There seems to be a strange new creature in the world of Ant-Man – this kind of vibrating ghost person. Meanwhile, Dr Hank Pym (Michael Douglas) thinks that he may has left his wife Janet (Michelle Pfeiffer) in a mysterious realm, and he’s working with his daughter Hope (Evangeline Lilly) to try to get back there to find it. Then there are some bad guys, and the FBI and stuff happening. And Ant-Man (Paul Rudd).
Ah, not much of a description but really what this film was all about for me was the humour, the action fun times and that’s about it. And if you stay for the secret Marvel bit, make sure you’ve seen Avenger’s Infinity War first and prepare to have your heart broken a little.
So there’s a guy who’s developed some way cool technology only, realising it is dangerous, locks it away to keep everyone safe. Only there’s another guy, a bad guy, who wants to get his hands on it/develop it himself. Then there’s usually another guy who accidentally gets involved, and then there’s the daughter, usually the daughter of the first guy, who is smart and ace and beautiful and obviously will be the love interest regardless of how little chemistry there is between her and the accidental hero. Of course, she’s overlooked because she’s a girl, she couldn’t possibly be any good, then she proves herself a little bit and finally gains some trust of at least one of the hundreds of men in the film. Of course, she still doesn’t get any kudos and most people will be talking about her hair or clothes anyhow (if she gets a mention).
Look, it’s fine. It’s a pretty average plot, a pretty average origin story for one of the most ridiculous sounding superheroes. And I like the cast, and the script did what it needed to and the special effects were pretty ace. There was a good amount of comedy, but really, is this the film that has tipped me over the edge of superhero films? I’ve enjoyed them for a long time, though I feel I have a real hate/love relationship forming with Batman v Superman (that’s surely got to be totally shithouse).
As if following the plot of one the adventure romances she writes, bestselling author Joan Wilder (Kathleen Turner) heads to Colombia to swap a treasure map sent to her by her now-dead brother-in-law for her kidnapped sister. However, she is misled by an evil military guy and ends up going in the wrong direction. Saved from the baddie by Jack T. Colton (Michael Douglas), she enlists his help, and before long, they are searching for the treasure themselves. But with everyone after them, including Danny DeVito (though I must admit, the reason for his character in the film was very much little more than comic relief).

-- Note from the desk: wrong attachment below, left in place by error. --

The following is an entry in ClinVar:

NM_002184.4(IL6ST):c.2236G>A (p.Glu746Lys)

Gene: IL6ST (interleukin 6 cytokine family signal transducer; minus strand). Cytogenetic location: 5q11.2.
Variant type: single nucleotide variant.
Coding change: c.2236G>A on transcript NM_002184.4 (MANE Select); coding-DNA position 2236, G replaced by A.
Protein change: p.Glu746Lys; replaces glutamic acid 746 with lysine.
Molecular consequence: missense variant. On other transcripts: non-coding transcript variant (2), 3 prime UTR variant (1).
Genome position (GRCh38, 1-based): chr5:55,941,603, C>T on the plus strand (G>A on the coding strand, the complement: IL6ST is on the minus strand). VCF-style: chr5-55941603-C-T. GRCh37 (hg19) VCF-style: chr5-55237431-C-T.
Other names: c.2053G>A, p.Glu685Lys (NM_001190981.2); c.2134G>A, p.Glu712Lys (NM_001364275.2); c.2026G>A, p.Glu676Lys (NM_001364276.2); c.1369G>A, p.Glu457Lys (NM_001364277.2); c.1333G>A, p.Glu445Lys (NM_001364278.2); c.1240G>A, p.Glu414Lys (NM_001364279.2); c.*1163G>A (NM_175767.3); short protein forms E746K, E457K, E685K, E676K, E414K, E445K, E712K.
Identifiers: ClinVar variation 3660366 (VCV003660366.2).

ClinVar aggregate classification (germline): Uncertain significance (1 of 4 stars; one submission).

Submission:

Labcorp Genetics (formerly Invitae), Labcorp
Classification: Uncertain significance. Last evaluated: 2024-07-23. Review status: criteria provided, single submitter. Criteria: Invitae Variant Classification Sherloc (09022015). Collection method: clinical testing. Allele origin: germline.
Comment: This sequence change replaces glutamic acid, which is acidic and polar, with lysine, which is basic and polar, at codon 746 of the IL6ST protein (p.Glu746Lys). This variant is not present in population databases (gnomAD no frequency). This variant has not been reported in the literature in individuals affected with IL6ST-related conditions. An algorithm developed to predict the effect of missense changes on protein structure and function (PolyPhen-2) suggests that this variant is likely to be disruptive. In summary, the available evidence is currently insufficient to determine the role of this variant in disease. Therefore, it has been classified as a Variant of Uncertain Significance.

This is such a great eighties’ comedy. It’s very funny through excellent writing and good performances, and gee is it good to see a romance in a film that starts with two characters hating each other that resolves with them both deeply in love – so often, the man is stoical and manly and barely acknowledges his feelings, but Michael Douglas got to play a man in love, with sparkles in his eyes and a smile he could not wipe from his face.
Romancing The Stone was nominated for an Oscar for Best Film Editing.
It’s the late 70s. Librace (Michael Douglas) is at the height of his fame, playing to sold-out houses in Las Vegas, wearing his trademark outrageously spectacular outfits, masses of jewelry and playing a mirror-covered grand piano. He is introduced to Scott Thorson (Matt Damon), a young, beautiful and naïve young man and they begin a romantic relationship. Over the course of the relationship they are faced with a variety of challenges including fame, plastic surgery and drugs.
The story itself is interesting; an older, highly successful performer seeks love and companionship from a younger man and uses his money and success to obtain this. For me, there were two key things that made this film for me. The first was the legend of Liberace. I’ve always known who Liberace was; a flamboyant pianist who, despite the high camp of his outfits and his act, was not known as a gay man to the general public. The second was the performances. Michael Douglas was fabulous as Liberace; he was such a larger-than-life character, and any portrayal was going to have some element of cariacature. But Douglas brought heart to the character. Matt Damon showed the rise of fall of Thorson, from the innocent farm boy to the arrogant lover of a very wealthy man. And then there is Rob Lowe. Lowe plays Dr Jack Startz, the creepy, overly-face-lifted plastic surgeon. Every moment he is on screen is magnificent. Truly magnificent.